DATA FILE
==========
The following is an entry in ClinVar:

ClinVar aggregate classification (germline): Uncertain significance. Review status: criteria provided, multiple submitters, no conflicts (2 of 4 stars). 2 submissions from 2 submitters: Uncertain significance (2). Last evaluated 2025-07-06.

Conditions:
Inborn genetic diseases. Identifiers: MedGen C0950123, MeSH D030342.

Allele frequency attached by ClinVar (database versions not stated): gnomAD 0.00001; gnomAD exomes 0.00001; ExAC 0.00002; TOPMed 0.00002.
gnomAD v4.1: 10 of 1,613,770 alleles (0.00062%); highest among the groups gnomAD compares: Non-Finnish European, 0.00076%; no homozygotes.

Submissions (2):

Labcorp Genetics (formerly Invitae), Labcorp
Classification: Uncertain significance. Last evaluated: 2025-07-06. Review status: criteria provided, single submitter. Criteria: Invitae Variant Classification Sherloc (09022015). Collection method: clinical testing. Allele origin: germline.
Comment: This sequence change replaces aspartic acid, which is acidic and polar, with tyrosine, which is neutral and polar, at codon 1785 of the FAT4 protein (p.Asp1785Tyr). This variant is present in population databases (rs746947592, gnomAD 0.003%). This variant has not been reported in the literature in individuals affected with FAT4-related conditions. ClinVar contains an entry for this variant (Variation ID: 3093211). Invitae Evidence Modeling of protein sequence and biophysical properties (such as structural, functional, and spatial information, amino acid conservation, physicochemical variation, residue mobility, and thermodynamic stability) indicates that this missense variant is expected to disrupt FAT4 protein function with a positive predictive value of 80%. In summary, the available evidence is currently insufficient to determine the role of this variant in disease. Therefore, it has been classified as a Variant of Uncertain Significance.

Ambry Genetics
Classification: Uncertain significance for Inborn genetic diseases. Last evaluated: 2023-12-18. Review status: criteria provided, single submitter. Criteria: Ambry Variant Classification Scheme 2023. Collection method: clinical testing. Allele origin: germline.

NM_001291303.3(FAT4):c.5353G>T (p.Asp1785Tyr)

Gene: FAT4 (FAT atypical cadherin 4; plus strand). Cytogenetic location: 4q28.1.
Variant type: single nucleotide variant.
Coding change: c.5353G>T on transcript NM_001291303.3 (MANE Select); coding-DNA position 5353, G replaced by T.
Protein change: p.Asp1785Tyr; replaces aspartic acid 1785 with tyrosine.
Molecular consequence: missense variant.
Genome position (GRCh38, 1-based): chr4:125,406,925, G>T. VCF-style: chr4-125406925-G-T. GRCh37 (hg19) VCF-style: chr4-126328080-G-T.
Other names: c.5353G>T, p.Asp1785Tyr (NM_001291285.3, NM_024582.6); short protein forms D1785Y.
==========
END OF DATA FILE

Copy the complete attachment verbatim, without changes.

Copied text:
The following is an entry in ClinVar:

ClinVar aggregate classification (germline): Uncertain significance. Review status: criteria provided, multiple submitters, no conflicts (2 of 4 stars). 2 submissions from 2 submitters: Uncertain significance (2). Last evaluated 2025-07-06.

Conditions:
Inborn genetic diseases. Identifiers: MedGen C0950123, MeSH D030342.

Allele frequency attached by ClinVar (database versions not stated): gnomAD 0.00001; gnomAD exomes 0.00001; ExAC 0.00002; TOPMed 0.00002.
gnomAD v4.1: 10 of 1,613,770 alleles (0.00062%); highest among the groups gnomAD compares: Non-Finnish European, 0.00076%; no homozygotes.

Submissions (2):

Labcorp Genetics (formerly Invitae), Labcorp
Classification: Uncertain significance. Last evaluated: 2025-07-06. Review status: criteria provided, single submitter. Criteria: Invitae Variant Classification Sherloc (09022015). Collection method: clinical testing. Allele origin: germline.
Comment: This sequence change replaces aspartic acid, which is acidic and polar, with tyrosine, which is neutral and polar, at codon 1785 of the FAT4 protein (p.Asp1785Tyr). This variant is present in population databases (rs746947592, gnomAD 0.003%). This variant has not been reported in the literature in individuals affected with FAT4-related conditions. ClinVar contains an entry for this variant (Variation ID: 3093211). Invitae Evidence Modeling of protein sequence and biophysical properties (such as structural, functional, and spatial information, amino acid conservation, physicochemical variation, residue mobility, and thermodynamic stability) indicates that this missense variant is expected to disrupt FAT4 protein function with a positive predictive value of 80%. In summary, the available evidence is currently insufficient to determine the role of this variant in disease. Therefore, it has been classified as a Variant of Uncertain Significance.

Ambry Genetics
Classification: Uncertain significance for Inborn genetic diseases. Last evaluated: 2023-12-18. Review status: criteria provided, single submitter. Criteria: Ambry Variant Classification Scheme 2023. Collection method: clinical testing. Allele origin: germline.

NM_001291303.3(FAT4):c.5353G>T (p.Asp1785Tyr)

Gene: FAT4 (FAT atypical cadherin 4; plus strand). Cytogenetic location: 4q28.1.
Variant type: single nucleotide variant.
Coding change: c.5353G>T on transcript NM_001291303.3 (MANE Select); coding-DNA position 5353, G replaced by T.
Protein change: p.Asp1785Tyr; replaces aspartic acid 1785 with tyrosine.
Molecular consequence: missense variant.
Genome position (GRCh38, 1-based): chr4:125,406,925, G>T. VCF-style: chr4-125406925-G-T. GRCh37 (hg19) VCF-style: chr4-126328080-G-T.
Other names: c.5353G>T, p.Asp1785Tyr (NM_001291285.3, NM_024582.6); short protein forms D1785Y.